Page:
Earlier this year, Jaguar Land Rover’s technical design director called hydrogen-powered vehicles a disaster in practical efficiency. Tesla Motors’ Elon Musk went even further, calling the technology “incredibly dumb.” More recently, VW Group also hinted that it thought there wasn’t going to be much of a future for fuel cells. Matthias Mueller’s address at the Frankfurt Auto Show was heavy on electrification and light on hydrogen, with Audi spearheading the technology.

Although, if president of Audi of America Scott Keogh is to be believed, it looks to be a rather dull spear they are using.  (Read More…)

By on September 16, 2017

2015 Mazda RX Vision Concept - Image: Mazda

Mazda recently announced the testing of its Skyactiv-X compression ignition engine, which promises to burn gasoline with diesel-like efficiency. If it hits its projected launch date of 2019, it will become the first mass-produced motor of its type and is likely to be showered with praise from environmentalists and enthusiasts alike.

However, as we progress deeper into the millennium, it’s becoming evident that more and more automakers are willing to embrace electricity as the next solution to efficiency. That makes Mazda a bit of an oddity, maybe even a dinosaur, and we were wondering when the company would give in to electrification. Especially since it has already partnered with Toyota to tighten its grasp on the technology.  (Read More…)

By on September 12, 2017

BMW i Vision Dynamics Concept

BMW showcased the i Vision Dynamics concept at the Frankfurt Motor Show this week — making it the third model for its i low-emissions electro-centric sub-brand. As a potential rival for Tesla’s Model 3, the i Vision Dynamics has all the hallmarks of an evolutionary automobile: an electric powerplant, absent grille, and the most boring name imaginable.

With windows tinted so black that you couldn’t tell if the sun was behind the wheel, the concept car is probably little more than a shell. We’ll take it at face value, noting that it exists as the physical representation of BMW’s promise to modernize as much as it does as a prototypical production model. However the automaker did say it will go on sale in 2021 — which is more than a little surprising.

(Read More…)

By on August 20, 2017

I.D. Buzz Concept Volkswagen Microbus

Volkswagen is bringing back one of America’s iconic and beloved vehicles, the microbus, as fully-electric van. Made official over the weekend, VW’s announcement indicated a production version of the horrendously named I.D. Buzz Concept would appear in North America, Europe, and China for 2022.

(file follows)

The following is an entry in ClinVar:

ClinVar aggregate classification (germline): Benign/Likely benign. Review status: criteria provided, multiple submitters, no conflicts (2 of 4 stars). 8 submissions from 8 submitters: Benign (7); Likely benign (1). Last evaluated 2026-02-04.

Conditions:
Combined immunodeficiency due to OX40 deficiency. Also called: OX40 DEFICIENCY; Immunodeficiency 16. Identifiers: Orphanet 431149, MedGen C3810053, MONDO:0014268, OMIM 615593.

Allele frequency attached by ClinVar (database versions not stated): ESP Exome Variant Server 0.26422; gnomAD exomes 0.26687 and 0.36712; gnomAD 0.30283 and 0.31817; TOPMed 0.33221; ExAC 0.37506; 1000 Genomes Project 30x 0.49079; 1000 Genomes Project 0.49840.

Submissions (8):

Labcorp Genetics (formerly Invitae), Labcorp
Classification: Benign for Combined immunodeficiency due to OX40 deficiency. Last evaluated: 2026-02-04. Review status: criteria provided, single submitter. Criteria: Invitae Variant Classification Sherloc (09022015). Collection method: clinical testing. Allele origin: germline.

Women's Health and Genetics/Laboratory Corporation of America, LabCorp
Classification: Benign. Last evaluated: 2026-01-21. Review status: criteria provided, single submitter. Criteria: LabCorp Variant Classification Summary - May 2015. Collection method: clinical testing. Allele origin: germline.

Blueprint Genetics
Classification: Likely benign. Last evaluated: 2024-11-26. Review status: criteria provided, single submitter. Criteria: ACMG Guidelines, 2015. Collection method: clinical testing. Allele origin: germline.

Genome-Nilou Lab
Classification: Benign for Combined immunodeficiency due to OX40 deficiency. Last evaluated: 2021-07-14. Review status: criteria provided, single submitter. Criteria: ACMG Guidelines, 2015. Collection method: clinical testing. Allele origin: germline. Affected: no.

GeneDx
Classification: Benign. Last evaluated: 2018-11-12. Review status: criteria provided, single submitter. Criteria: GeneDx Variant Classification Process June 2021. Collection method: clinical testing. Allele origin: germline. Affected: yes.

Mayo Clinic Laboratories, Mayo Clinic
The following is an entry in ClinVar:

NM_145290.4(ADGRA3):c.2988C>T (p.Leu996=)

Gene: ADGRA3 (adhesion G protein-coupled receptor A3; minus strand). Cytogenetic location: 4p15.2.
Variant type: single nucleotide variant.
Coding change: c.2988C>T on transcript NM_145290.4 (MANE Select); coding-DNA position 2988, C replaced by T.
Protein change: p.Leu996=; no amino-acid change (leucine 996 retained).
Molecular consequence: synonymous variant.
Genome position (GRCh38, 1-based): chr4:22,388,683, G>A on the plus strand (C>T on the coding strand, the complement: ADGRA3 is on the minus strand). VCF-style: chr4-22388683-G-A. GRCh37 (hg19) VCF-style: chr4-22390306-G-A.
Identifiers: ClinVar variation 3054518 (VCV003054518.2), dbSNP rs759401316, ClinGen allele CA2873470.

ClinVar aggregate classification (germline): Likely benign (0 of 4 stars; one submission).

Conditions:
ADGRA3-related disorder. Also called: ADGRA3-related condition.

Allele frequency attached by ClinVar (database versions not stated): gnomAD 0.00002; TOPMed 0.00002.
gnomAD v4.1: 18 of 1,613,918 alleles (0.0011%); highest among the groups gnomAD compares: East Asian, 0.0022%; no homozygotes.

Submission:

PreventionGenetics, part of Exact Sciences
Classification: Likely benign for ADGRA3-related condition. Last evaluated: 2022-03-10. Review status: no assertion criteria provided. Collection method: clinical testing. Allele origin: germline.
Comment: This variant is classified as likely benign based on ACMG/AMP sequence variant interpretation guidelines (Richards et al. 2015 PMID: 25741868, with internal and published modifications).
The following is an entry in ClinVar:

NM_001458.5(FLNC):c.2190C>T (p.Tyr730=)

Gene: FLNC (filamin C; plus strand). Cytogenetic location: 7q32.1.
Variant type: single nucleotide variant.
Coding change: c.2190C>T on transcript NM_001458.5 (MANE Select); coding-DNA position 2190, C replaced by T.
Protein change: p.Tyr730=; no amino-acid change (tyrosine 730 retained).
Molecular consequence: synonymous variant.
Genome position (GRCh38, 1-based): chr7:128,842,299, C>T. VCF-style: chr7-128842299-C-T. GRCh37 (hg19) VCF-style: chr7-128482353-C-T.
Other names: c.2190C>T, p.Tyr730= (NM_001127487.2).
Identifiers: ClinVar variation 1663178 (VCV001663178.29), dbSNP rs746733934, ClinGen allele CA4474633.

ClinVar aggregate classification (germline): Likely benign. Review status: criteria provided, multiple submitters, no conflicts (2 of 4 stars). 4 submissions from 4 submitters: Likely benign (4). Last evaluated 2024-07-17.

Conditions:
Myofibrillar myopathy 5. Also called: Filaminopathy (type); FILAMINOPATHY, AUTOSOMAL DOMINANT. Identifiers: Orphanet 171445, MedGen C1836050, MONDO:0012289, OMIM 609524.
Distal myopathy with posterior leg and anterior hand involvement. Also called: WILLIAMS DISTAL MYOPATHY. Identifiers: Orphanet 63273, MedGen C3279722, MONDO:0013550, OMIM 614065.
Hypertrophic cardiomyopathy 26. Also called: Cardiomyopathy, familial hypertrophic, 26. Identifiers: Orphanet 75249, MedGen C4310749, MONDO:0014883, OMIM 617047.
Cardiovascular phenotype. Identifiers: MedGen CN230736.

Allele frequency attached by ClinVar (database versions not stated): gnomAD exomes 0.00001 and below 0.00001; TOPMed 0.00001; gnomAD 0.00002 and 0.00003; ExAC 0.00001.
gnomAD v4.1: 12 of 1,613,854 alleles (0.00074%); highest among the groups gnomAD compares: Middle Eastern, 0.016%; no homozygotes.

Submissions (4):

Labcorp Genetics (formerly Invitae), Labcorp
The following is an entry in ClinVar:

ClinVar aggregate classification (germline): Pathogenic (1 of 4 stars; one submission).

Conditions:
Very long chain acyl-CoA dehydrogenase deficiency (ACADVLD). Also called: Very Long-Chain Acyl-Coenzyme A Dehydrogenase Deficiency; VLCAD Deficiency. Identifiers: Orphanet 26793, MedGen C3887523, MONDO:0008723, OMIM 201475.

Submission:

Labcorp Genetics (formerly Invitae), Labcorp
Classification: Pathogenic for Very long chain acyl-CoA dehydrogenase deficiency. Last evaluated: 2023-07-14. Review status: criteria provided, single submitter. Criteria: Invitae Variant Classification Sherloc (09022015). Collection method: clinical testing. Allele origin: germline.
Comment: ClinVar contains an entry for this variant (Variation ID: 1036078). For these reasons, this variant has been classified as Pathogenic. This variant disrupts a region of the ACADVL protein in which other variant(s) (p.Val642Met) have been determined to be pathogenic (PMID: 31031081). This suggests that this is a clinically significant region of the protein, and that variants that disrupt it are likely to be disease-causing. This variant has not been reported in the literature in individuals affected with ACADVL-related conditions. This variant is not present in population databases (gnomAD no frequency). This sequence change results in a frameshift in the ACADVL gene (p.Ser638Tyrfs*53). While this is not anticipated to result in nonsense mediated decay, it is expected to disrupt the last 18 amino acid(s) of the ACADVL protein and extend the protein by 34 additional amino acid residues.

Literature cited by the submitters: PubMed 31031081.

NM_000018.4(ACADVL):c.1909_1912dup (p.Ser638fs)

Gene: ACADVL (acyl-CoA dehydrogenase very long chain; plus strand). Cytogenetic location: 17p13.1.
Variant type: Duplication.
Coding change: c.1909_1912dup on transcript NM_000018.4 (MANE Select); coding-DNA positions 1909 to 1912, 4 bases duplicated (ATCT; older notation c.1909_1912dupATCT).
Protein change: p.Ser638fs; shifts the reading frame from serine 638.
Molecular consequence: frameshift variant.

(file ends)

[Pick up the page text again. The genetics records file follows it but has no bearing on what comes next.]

Showcased earlier this year at the Detroit Auto Show, the vehicle is an unabashed nostalgia-machine with enough modern features to keep itself contemporary and betray some of its retro charm. But didn’t we already do this over a decade ago? Immediately after the new millennium, it seemed like most automakers had something on offer to satiate Baby Boomers’ lust for the past. The Chrysler PT Cruiser, Ford Thunderbird, Ford Mustang, Dodge Challenger, Plymouth Prowler, Mini Cooper, Chevrolet HHR, Chevy SSR, and even VW’s own New Beetle all arrived as part of this slightly awkward push to bring back the glory days of the those enjoying their youths in ’60s and ’70s.

The forthcoming Volkswagen van may, if you’ll excuse the terrible pun, have already missed the Microbus. While the vehicle possesses a charm that supersedes age, it might have been more welcome fifteen years ago. Boomers, who would be the most likely to purchase such a vehicle, are getting older — perhaps too old to want something like this. But maybe they’re not the market the German automaker is going for.  (Read More…)

By on August 6, 2017

2014 i-MiEV Aqua

It’s always a little sad to see an existing model discontinued. Well, almost always. Mitsubishi is taking the hint and officially killing the unloved i-MiEV — something we are willing to bet isn’t going to inspire an abundance of heartache within the driving community.

Despite being a pioneering electric car (and kind of cute), the i-MiEV was never what one might consider a volume vehicle. Since 2015, North America had frequently seen months where the little Mitsubishi couldn’t even break out of the single digit sales bracket. Last year, Canada sold a total of 86 units and the United States moved 94.

With a 62-mile range rating and one of the smallest interiors money can buy, it has always been poorly suited for the majority of American drivers’ needs and repeatedly slashing the price never made up the difference. While Nissan’s Leaf comes in almost $8,000 grand higher, $22,995 is still a lot to pay for something you don’t want — and nobody wanted an i-MiEV.
(Read More…)